Could Donald Trump Do Anything to Win the NeverTrumpers?

That’s the title of Roger Kimball‘s entry into the tedious genre of “Let’s complain about a handful of pundits by pure coincidence when the the Trump administration has a bad week or two.”  Kimball’s piece, however, does at least one salutary thing that most of the genre does not.

Kimball provided his criteria for judging the success or failure of Pres. Trump.  Moreover, he lists them as questions in the present tense, which at least concedes that the answers are not settled.  I will work through my answers, which may not match yours, but in a way I hope would be useful to Trump supporters and skeptics alike.

Judicial appointments. Is he keeping his promise to nominate judges and justices in the mold of Antonin Scalia?

The question is phrased around the issue of quality and on that basis I would say he is.  But I would also consider the issue of quantity, on which there are two perspectives.  Liberal Ron Klain finds Trump is making an alarming number of nominations compared to past presidents.  Trump-friendly GOP radio talker Hugh Hewitt finds the pace alarmingly slow compared to the number of vacancies.  Given that this item tops Kimball’s list and was one of Hewitt’s main selling points for Trump during the campaign, I would suggest no one on the Right will want to look back on Trump’s tenure and find scores of judgeships unfilled.

Regulation. Is he keeping his promise to roll back burdensome and counterproductive regulation?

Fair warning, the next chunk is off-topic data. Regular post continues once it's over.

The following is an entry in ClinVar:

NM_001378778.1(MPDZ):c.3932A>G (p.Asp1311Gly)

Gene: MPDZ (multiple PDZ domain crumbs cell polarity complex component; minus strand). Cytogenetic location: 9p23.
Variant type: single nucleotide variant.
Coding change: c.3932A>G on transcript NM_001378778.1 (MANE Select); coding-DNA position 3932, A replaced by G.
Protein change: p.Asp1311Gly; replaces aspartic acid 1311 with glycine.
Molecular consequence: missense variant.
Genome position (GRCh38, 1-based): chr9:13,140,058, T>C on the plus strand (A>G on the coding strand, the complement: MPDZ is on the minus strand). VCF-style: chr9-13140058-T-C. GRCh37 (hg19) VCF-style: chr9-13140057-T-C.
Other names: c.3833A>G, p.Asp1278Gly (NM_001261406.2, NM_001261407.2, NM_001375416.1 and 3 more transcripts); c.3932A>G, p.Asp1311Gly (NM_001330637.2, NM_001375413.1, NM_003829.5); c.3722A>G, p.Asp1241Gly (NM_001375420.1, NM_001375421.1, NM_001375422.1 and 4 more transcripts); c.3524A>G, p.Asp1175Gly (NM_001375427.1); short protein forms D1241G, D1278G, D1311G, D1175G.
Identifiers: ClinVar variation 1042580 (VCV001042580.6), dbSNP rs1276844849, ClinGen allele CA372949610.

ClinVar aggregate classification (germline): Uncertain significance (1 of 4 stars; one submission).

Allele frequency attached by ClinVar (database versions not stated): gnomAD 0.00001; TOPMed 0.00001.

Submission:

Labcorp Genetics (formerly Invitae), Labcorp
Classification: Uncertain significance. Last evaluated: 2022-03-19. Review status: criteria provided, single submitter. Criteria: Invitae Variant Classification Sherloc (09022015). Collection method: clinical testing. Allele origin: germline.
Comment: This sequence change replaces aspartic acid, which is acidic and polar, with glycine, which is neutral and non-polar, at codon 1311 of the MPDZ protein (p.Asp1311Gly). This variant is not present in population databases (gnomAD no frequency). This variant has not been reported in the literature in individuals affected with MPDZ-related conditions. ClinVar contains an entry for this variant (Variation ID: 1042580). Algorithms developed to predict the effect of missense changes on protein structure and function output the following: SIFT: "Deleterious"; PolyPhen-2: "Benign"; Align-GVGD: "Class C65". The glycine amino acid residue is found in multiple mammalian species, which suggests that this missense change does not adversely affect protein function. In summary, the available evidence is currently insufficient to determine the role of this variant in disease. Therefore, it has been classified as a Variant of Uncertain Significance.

In general, yes. There are exceptions, e.g., the endangerment finding — that greenhouse gases, including carbon dioxide, pose a threat to human health and must be regulated under the Clean Air Act — will likely stand, setting a bad precedent and likely trading one set of future legal battles for another.  And given the administration’s early rhetoric about dismantling the administrative state, one might ask why Trump has been MIA during the fight over the REINS Act.  Nevertheless, under Kimball’s criteria, the administration may be doing best on this front.

Immigration. Is he keeping his promise to get a handle on illegal immigration?

Border crossings are down, which may be a function of migrants being deterred by the new climate of the Trump administration.  Arrests are up, but deportations are down, which means the systemic backlog is increasing.  The DoJ wants to add 125 immigration judges over the next two years, but the number of pending cases already exceeds 610,000.